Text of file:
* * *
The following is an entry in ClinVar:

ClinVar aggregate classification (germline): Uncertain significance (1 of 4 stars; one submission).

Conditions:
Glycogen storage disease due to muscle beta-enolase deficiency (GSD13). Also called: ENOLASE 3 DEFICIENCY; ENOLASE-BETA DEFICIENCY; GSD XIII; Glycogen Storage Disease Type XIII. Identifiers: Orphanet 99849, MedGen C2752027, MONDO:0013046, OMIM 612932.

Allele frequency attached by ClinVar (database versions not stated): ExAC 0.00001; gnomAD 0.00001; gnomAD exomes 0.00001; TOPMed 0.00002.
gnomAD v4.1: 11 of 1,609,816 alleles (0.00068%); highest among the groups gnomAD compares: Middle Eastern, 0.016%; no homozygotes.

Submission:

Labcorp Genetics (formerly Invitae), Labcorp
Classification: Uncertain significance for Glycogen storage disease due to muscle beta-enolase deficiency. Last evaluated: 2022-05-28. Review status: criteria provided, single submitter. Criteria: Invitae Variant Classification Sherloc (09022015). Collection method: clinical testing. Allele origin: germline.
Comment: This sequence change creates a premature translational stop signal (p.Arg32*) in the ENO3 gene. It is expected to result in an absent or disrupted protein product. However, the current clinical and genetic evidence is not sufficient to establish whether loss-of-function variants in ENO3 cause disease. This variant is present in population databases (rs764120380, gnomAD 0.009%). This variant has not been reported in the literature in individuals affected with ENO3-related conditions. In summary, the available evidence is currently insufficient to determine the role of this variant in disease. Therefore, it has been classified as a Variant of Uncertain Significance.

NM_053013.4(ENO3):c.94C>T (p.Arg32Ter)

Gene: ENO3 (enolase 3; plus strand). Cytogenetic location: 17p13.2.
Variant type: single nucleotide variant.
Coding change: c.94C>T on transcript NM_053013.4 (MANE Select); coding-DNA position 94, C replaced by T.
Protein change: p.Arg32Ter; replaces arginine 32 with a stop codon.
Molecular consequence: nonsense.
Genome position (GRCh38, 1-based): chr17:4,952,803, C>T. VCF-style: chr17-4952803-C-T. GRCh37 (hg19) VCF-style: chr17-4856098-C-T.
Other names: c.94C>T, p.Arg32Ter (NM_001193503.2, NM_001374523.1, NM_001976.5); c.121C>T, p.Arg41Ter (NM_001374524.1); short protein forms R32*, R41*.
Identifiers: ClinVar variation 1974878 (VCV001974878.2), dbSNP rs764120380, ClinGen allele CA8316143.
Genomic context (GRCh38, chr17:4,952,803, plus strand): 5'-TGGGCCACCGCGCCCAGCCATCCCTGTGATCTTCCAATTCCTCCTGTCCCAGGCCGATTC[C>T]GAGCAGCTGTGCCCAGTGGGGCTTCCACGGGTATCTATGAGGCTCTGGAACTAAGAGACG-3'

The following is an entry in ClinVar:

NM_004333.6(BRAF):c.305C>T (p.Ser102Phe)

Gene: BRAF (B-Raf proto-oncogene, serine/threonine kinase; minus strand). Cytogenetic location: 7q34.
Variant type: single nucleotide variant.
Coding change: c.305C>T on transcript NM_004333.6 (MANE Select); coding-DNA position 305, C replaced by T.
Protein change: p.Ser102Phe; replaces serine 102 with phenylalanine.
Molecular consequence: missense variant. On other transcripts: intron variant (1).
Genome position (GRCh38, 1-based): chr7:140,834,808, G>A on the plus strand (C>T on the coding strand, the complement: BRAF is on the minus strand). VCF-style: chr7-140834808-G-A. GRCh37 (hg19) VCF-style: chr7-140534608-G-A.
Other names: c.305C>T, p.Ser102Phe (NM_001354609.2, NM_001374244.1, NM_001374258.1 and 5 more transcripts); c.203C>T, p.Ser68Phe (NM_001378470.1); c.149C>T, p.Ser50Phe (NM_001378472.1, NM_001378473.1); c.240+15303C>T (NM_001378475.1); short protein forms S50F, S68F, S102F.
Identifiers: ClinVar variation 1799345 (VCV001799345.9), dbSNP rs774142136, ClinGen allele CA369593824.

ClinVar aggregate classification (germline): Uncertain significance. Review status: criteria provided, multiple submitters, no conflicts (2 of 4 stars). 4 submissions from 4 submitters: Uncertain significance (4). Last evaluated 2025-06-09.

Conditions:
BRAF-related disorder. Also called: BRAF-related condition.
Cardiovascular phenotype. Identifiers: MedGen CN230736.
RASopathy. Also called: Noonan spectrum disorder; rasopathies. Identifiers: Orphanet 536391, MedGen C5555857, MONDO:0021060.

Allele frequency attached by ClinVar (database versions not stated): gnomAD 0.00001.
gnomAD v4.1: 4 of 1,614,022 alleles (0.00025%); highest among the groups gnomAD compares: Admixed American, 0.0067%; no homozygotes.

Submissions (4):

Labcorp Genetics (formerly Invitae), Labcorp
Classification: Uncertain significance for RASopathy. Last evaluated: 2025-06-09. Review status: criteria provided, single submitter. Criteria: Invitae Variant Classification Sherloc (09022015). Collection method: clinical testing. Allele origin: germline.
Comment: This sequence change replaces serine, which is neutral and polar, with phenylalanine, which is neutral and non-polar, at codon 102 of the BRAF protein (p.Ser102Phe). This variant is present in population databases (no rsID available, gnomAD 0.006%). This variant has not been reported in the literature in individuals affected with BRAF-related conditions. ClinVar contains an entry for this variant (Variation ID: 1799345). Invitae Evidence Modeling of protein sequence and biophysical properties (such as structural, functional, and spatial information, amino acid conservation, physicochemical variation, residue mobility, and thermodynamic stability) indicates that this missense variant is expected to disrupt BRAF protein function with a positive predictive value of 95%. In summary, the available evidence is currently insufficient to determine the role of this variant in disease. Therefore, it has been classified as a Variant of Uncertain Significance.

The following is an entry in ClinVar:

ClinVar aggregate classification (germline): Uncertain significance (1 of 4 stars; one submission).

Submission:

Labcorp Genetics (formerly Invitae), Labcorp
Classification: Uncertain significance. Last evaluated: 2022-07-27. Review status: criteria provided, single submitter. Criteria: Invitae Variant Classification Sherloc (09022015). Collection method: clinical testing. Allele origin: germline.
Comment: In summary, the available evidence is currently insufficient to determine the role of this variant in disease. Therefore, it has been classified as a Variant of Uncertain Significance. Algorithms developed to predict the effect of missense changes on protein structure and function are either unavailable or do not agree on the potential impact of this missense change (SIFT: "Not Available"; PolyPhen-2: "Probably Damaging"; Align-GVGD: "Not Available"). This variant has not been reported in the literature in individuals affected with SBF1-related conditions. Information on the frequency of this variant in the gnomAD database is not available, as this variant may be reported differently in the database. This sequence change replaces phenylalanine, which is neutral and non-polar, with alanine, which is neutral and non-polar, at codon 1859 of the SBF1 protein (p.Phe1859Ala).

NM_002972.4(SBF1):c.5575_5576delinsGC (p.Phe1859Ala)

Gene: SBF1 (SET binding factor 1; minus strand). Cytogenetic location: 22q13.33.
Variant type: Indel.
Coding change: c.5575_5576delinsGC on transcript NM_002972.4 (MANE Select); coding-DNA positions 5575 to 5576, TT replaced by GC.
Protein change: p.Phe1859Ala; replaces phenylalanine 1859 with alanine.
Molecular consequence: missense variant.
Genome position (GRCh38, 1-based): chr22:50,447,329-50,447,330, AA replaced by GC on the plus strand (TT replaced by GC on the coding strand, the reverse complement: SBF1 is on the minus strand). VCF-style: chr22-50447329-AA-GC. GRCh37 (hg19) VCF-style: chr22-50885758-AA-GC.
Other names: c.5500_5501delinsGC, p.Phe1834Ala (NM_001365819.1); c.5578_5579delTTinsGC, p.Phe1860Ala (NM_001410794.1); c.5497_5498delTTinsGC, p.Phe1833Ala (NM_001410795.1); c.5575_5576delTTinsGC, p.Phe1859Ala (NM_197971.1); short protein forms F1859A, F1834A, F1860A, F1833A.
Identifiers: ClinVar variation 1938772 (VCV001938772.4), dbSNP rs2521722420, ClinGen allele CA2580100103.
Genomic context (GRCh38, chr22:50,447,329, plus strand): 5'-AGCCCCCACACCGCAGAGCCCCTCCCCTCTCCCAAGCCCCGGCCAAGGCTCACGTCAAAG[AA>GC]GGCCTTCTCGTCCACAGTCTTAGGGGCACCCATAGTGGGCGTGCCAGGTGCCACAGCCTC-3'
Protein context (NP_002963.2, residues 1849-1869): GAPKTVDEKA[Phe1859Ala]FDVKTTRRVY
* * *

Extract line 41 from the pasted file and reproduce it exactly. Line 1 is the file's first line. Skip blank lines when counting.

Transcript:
Comment: This sequence change replaces serine, which is neutral and polar, with phenylalanine, which is neutral and non-polar, at codon 102 of the BRAF protein (p.Ser102Phe). This variant is present in population databases (no rsID available, gnomAD 0.006%). This variant has not been reported in the literature in individuals affected with BRAF-related conditions. ClinVar contains an entry for this variant (Variation ID: 1799345). Invitae Evidence Modeling of protein sequence and biophysical properties (such as structural, functional, and spatial information, amino acid conservation, physicochemical variation, residue mobility, and thermodynamic stability) indicates that this missense variant is expected to disrupt BRAF protein function with a positive predictive value of 95%. In summary, the available evidence is currently insufficient to determine the role of this variant in disease. Therefore, it has been classified as a Variant of Uncertain Significance.